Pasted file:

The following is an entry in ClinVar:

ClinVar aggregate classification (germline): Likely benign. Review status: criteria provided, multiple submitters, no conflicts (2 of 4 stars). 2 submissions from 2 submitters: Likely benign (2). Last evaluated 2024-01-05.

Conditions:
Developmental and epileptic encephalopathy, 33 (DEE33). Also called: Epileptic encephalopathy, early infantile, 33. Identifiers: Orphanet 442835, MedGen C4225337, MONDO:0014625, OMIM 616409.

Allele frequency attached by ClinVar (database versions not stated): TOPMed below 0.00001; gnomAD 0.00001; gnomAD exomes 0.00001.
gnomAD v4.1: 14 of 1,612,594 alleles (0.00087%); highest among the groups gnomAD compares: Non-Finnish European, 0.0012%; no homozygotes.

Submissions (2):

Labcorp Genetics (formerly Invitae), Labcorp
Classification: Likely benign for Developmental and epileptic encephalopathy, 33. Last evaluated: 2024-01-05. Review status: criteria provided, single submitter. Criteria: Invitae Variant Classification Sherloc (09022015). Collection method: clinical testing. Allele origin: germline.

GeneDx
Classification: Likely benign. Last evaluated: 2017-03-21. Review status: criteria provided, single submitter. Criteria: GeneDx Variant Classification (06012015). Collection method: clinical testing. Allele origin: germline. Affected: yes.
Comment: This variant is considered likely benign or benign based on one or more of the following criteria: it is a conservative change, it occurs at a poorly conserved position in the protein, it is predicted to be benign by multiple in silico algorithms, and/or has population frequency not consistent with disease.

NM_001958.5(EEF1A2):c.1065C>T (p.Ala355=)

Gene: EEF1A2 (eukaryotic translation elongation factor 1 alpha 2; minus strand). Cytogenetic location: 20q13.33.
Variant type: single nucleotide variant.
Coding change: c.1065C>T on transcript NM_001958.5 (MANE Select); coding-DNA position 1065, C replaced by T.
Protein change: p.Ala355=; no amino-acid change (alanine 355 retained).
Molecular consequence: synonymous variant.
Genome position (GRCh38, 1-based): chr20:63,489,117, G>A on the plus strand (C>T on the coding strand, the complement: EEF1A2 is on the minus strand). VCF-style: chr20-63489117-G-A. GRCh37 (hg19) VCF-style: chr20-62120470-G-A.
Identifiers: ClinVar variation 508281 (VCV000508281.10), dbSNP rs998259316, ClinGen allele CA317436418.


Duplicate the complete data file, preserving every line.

The following is an entry in ClinVar:

ClinVar aggregate classification (germline): Likely benign. Review status: criteria provided, multiple submitters, no conflicts (2 of 4 stars). 2 submissions from 2 submitters: Likely benign (2). Last evaluated 2024-01-05.

Conditions:
Developmental and epileptic encephalopathy, 33 (DEE33). Also called: Epileptic encephalopathy, early infantile, 33. Identifiers: Orphanet 442835, MedGen C4225337, MONDO:0014625, OMIM 616409.

Allele frequency attached by ClinVar (database versions not stated): TOPMed below 0.00001; gnomAD 0.00001; gnomAD exomes 0.00001.
gnomAD v4.1: 14 of 1,612,594 alleles (0.00087%); highest among the groups gnomAD compares: Non-Finnish European, 0.0012%; no homozygotes.

Submissions (2):

Labcorp Genetics (formerly Invitae), Labcorp
Classification: Likely benign for Developmental and epileptic encephalopathy, 33. Last evaluated: 2024-01-05. Review status: criteria provided, single submitter. Criteria: Invitae Variant Classification Sherloc (09022015). Collection method: clinical testing. Allele origin: germline.

GeneDx
Classification: Likely benign. Last evaluated: 2017-03-21. Review status: criteria provided, single submitter. Criteria: GeneDx Variant Classification (06012015). Collection method: clinical testing. Allele origin: germline. Affected: yes.
Comment: This variant is considered likely benign or benign based on one or more of the following criteria: it is a conservative change, it occurs at a poorly conserved position in the protein, it is predicted to be benign by multiple in silico algorithms, and/or has population frequency not consistent with disease.

NM_001958.5(EEF1A2):c.1065C>T (p.Ala355=)

Gene: EEF1A2 (eukaryotic translation elongation factor 1 alpha 2; minus strand). Cytogenetic location: 20q13.33.
Variant type: single nucleotide variant.
Coding change: c.1065C>T on transcript NM_001958.5 (MANE Select); coding-DNA position 1065, C replaced by T.
Protein change: p.Ala355=; no amino-acid change (alanine 355 retained).
Molecular consequence: synonymous variant.
Genome position (GRCh38, 1-based): chr20:63,489,117, G>A on the plus strand (C>T on the coding strand, the complement: EEF1A2 is on the minus strand). VCF-style: chr20-63489117-G-A. GRCh37 (hg19) VCF-style: chr20-62120470-G-A.
Identifiers: ClinVar variation 508281 (VCV000508281.10), dbSNP rs998259316, ClinGen allele CA317436418.